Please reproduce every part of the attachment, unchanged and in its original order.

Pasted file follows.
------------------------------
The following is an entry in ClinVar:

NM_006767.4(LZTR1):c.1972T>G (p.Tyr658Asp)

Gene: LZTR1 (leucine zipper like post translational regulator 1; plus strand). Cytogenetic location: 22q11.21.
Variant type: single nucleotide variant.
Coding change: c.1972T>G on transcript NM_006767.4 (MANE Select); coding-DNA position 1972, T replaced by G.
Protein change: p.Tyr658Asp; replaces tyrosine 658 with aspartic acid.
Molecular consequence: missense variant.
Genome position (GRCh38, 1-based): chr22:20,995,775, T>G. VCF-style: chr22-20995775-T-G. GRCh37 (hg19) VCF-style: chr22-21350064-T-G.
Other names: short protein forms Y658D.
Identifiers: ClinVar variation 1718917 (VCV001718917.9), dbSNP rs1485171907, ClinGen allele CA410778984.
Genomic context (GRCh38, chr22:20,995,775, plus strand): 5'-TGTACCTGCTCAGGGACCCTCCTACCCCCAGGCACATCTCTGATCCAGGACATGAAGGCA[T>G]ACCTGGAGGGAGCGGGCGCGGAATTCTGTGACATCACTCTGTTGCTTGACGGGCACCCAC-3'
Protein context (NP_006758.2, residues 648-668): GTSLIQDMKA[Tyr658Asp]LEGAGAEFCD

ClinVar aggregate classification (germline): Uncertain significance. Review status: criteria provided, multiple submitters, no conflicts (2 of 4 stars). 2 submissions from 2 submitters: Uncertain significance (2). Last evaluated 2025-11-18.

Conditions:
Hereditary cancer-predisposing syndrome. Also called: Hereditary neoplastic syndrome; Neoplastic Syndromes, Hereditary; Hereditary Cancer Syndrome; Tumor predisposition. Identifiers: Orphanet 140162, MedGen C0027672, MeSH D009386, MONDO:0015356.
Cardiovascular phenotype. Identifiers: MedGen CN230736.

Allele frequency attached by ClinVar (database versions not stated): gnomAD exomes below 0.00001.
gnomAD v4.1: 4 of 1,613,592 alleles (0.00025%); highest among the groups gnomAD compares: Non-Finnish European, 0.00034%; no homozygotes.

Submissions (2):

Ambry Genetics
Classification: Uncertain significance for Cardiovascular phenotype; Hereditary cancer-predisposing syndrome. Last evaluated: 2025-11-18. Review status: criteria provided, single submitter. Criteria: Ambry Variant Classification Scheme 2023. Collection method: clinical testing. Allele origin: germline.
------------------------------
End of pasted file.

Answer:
The following is an entry in ClinVar:

NM_006767.4(LZTR1):c.1972T>G (p.Tyr658Asp)

Gene: LZTR1 (leucine zipper like post translational regulator 1; plus strand). Cytogenetic location: 22q11.21.
Variant type: single nucleotide variant.
Coding change: c.1972T>G on transcript NM_006767.4 (MANE Select); coding-DNA position 1972, T replaced by G.
Protein change: p.Tyr658Asp; replaces tyrosine 658 with aspartic acid.
Molecular consequence: missense variant.
Genome position (GRCh38, 1-based): chr22:20,995,775, T>G. VCF-style: chr22-20995775-T-G. GRCh37 (hg19) VCF-style: chr22-21350064-T-G.
Other names: short protein forms Y658D.
Identifiers: ClinVar variation 1718917 (VCV001718917.9), dbSNP rs1485171907, ClinGen allele CA410778984.
Genomic context (GRCh38, chr22:20,995,775, plus strand): 5'-TGTACCTGCTCAGGGACCCTCCTACCCCCAGGCACATCTCTGATCCAGGACATGAAGGCA[T>G]ACCTGGAGGGAGCGGGCGCGGAATTCTGTGACATCACTCTGTTGCTTGACGGGCACCCAC-3'
Protein context (NP_006758.2, residues 648-668): GTSLIQDMKA[Tyr658Asp]LEGAGAEFCD

ClinVar aggregate classification (germline): Uncertain significance. Review status: criteria provided, multiple submitters, no conflicts (2 of 4 stars). 2 submissions from 2 submitters: Uncertain significance (2). Last evaluated 2025-11-18.

Conditions:
Hereditary cancer-predisposing syndrome. Also called: Hereditary neoplastic syndrome; Neoplastic Syndromes, Hereditary; Hereditary Cancer Syndrome; Tumor predisposition. Identifiers: Orphanet 140162, MedGen C0027672, MeSH D009386, MONDO:0015356.
Cardiovascular phenotype. Identifiers: MedGen CN230736.

Allele frequency attached by ClinVar (database versions not stated): gnomAD exomes below 0.00001.
gnomAD v4.1: 4 of 1,613,592 alleles (0.00025%); highest among the groups gnomAD compares: Non-Finnish European, 0.00034%; no homozygotes.

Submissions (2):

Ambry Genetics
Classification: Uncertain significance for Cardiovascular phenotype; Hereditary cancer-predisposing syndrome. Last evaluated: 2025-11-18. Review status: criteria provided, single submitter. Criteria: Ambry Variant Classification Scheme 2023. Collection method: clinical testing. Allele origin: germline.